Bibliographical citation ALL reviews should begin with a bibliographical citation. You will find
information about how to do this at the end of this handout. Historians use Chicago Manual of Style for all their citations.
b. Introduction You should have a brief introduction that lays out YOUR thesis of your review what you are hoping to state/argue about the book and your introduction MUST include the authors thesis for the book (either paraphrased or as a direct quote).
c. Profile/Summary of the book You should have a short paragraph that gives a summary of the book what it was about. Emphasis on SHORT (4 or 5 sentences at the most); it shouldnt be a detail by detail listing of the book.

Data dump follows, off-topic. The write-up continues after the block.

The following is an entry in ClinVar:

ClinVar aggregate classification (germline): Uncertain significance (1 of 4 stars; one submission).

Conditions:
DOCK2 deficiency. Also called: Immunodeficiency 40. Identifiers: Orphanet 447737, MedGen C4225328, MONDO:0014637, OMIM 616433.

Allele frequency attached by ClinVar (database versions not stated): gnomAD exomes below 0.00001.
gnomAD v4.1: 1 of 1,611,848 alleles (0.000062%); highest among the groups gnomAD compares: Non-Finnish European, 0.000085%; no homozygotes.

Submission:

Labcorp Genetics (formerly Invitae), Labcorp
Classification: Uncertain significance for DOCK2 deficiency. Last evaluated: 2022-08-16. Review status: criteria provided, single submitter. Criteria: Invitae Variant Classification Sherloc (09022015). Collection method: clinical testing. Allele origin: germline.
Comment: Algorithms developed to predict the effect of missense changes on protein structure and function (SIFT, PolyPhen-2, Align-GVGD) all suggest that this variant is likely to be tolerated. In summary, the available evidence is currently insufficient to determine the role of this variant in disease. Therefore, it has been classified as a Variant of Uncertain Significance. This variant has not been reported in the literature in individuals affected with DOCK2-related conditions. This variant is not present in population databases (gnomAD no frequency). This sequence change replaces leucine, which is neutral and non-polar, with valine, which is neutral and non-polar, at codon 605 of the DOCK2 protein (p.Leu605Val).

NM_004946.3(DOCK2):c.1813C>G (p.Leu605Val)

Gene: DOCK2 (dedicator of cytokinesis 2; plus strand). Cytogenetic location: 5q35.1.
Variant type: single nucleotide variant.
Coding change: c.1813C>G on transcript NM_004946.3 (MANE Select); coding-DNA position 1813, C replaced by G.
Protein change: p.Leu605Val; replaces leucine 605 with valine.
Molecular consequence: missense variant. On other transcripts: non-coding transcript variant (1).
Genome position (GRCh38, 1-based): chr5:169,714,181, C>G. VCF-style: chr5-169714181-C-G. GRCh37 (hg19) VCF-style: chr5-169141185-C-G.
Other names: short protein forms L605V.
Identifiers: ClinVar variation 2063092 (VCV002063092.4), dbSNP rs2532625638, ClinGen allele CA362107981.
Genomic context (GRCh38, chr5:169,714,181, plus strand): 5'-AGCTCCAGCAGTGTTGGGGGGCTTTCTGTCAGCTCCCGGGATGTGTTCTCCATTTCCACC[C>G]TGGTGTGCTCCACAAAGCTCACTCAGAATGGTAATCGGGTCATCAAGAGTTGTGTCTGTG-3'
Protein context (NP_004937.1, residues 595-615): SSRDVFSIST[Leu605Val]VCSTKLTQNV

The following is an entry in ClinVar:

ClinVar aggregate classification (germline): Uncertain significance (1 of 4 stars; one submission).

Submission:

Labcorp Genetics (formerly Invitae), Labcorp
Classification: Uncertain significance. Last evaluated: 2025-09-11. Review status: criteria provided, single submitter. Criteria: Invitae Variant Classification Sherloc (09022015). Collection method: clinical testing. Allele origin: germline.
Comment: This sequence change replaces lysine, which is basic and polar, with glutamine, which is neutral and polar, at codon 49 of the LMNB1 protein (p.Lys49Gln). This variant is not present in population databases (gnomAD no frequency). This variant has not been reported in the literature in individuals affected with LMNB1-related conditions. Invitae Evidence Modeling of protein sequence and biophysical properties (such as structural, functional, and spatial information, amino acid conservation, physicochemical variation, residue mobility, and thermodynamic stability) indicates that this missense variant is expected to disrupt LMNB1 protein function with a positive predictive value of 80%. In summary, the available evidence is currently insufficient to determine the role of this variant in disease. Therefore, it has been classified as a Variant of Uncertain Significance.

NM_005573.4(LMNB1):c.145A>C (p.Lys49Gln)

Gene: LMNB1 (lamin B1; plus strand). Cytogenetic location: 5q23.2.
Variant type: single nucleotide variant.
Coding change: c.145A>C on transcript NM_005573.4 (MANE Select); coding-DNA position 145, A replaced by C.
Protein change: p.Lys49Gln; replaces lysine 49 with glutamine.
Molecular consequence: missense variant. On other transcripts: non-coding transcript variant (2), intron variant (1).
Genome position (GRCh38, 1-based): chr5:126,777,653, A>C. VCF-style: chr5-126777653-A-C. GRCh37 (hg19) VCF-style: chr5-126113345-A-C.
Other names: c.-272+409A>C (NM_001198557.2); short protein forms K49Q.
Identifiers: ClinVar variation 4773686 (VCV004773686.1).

d. Body You should discuss your observations (from the AS YOU READ section) in the body. I wont give you expectations regarding how to put these observations together or how many paragraphs, but it should be logical and well thought out. Remember that paragraphs are dividing different topics (even sub-topics) and each paragraph should have a mini-main idea. You can/should use quotes to support your points, but keep them short. (QUOTES SHOULDNT BE LONGER THAN ONE SENTENCE/LINE OF TEXT) You will have to cite any quotes or specific details you use (again, using Chicago Manual of Style as described below and in a handout on Blackboard).
e. Conclusion You should have a short paragraph that sums up your thesis/argument and major points of your review. Ideally, it should leave your reader with some ideas about whether they want to read the book or not.